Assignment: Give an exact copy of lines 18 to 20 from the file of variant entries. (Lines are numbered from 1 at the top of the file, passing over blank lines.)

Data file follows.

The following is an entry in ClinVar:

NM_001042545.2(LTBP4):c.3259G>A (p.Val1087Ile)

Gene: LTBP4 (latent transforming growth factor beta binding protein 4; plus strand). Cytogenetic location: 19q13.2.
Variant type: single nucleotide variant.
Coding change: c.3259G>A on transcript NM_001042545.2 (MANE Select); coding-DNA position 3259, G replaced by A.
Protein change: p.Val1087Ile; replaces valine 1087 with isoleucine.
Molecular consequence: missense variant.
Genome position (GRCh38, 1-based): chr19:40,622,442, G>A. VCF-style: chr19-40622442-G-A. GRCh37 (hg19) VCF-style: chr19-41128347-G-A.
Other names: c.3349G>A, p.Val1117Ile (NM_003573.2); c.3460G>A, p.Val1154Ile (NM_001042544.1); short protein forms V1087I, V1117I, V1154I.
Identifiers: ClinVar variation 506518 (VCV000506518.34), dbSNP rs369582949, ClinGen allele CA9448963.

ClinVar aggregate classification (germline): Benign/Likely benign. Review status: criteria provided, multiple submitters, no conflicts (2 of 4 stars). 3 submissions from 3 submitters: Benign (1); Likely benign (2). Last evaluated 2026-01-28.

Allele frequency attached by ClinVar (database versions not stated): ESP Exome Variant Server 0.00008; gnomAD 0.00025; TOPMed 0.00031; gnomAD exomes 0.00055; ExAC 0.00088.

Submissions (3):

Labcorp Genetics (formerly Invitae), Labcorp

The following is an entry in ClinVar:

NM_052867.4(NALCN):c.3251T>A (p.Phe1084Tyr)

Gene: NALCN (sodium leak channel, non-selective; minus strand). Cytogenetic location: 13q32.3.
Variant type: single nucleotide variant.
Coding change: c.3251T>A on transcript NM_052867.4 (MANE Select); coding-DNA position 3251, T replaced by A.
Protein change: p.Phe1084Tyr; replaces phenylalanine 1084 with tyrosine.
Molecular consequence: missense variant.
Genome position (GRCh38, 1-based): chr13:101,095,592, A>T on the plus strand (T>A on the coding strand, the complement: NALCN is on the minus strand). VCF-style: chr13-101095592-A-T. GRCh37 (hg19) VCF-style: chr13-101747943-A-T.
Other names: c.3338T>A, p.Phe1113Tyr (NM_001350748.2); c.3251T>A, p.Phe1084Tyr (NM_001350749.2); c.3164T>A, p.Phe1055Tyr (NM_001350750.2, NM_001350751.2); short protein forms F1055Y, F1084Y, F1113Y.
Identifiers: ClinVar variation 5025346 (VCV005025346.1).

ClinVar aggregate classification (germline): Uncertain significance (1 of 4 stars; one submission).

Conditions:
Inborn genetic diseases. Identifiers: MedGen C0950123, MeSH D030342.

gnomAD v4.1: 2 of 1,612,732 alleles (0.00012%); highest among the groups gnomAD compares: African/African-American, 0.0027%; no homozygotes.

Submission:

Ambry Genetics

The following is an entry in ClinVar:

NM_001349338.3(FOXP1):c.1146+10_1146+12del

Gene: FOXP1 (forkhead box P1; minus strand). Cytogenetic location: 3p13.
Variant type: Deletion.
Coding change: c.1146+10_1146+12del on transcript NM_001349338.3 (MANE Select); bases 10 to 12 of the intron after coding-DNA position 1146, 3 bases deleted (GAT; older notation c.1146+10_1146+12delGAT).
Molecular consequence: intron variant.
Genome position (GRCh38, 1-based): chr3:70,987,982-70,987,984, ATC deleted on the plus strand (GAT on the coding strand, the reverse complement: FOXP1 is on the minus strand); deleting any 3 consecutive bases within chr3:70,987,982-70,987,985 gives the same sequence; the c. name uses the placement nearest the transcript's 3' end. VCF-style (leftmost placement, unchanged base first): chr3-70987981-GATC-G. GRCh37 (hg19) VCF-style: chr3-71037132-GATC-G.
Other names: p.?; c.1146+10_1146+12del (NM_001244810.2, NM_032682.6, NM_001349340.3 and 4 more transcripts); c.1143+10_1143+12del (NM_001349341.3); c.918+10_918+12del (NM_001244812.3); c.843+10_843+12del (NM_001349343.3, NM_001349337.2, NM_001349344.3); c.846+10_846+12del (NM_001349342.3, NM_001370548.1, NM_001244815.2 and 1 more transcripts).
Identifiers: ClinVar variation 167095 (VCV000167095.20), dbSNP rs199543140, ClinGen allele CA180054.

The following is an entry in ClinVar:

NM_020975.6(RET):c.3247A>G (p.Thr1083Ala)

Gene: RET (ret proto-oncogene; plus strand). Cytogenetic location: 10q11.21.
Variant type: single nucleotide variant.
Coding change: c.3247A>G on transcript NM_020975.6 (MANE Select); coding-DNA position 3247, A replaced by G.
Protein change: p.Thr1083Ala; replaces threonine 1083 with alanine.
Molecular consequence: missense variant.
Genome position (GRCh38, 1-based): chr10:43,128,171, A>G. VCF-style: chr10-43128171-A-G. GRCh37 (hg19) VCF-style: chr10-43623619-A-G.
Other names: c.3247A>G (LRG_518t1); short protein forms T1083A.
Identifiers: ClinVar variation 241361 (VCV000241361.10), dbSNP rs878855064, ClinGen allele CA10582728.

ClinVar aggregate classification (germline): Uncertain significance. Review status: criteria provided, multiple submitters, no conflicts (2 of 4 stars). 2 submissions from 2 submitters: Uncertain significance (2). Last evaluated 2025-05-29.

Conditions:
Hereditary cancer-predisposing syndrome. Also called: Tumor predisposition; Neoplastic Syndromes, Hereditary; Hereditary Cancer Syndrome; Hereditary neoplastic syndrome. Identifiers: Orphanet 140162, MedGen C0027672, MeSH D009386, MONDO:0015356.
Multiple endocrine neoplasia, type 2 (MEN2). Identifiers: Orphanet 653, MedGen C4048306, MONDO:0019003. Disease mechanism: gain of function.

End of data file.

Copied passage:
Variant type: single nucleotide variant.
Coding change: c.3251T>A on transcript NM_052867.4 (MANE Select); coding-DNA position 3251, T replaced by A.
Protein change: p.Phe1084Tyr; replaces phenylalanine 1084 with tyrosine.